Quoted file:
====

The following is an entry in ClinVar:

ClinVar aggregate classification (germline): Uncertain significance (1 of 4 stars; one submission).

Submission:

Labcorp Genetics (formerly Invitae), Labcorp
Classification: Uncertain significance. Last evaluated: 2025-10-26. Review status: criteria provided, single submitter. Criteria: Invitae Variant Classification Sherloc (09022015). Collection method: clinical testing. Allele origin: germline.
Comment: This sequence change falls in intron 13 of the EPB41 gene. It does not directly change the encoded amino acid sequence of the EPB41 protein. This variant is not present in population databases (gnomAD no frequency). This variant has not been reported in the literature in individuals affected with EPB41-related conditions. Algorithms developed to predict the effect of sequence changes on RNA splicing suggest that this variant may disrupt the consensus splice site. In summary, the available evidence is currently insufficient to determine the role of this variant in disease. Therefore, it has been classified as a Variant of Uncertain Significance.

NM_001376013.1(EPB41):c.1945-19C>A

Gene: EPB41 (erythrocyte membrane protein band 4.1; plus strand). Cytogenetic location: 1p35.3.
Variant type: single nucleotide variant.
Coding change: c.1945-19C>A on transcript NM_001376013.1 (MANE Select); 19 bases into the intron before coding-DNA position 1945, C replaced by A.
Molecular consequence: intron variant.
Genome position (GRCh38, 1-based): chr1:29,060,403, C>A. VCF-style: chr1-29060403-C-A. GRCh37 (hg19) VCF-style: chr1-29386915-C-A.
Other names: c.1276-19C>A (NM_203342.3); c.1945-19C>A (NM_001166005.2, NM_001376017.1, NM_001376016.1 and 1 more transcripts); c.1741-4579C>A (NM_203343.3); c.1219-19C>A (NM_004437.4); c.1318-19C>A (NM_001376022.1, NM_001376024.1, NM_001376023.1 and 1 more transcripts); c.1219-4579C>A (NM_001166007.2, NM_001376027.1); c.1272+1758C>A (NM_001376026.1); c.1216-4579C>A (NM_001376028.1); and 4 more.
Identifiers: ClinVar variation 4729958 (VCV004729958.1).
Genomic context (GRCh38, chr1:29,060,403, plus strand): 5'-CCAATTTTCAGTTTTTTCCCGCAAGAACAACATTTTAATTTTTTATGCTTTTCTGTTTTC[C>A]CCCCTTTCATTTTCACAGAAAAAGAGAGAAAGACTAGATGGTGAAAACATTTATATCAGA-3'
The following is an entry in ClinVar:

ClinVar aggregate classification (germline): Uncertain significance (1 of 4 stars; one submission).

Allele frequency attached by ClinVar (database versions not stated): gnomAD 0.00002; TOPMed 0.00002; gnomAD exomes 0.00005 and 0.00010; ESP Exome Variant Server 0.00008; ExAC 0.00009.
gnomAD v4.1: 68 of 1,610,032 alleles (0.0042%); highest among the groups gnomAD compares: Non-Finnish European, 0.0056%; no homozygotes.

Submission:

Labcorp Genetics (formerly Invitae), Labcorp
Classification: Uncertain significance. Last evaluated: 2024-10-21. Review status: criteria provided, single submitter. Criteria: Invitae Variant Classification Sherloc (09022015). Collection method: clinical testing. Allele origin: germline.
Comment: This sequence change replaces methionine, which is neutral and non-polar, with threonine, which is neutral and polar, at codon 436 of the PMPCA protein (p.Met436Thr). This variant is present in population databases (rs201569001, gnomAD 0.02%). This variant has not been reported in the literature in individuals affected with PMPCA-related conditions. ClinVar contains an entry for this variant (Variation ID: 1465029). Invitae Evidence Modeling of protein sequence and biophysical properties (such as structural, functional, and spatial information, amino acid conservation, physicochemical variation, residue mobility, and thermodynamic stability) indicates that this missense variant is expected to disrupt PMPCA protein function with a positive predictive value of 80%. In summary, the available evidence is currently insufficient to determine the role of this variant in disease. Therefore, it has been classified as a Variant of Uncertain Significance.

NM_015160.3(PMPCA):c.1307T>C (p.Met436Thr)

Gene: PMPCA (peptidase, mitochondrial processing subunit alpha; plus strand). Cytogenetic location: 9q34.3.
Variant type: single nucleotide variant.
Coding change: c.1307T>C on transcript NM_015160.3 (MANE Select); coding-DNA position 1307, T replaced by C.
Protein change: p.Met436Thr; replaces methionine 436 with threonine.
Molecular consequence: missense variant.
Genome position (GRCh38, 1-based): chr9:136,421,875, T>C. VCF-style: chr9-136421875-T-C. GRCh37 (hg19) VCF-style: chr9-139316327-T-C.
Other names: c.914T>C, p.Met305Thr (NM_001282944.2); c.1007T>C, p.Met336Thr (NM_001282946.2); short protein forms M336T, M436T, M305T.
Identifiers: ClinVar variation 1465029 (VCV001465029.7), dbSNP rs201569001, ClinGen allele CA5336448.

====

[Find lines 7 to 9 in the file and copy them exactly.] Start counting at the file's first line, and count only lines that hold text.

NM_001376013.1(EPB41):c.1945-19C>A

Gene: EPB41 (erythrocyte membrane protein band 4.1; plus strand). Cytogenetic location: 1p35.3.
Variant type: single nucleotide variant.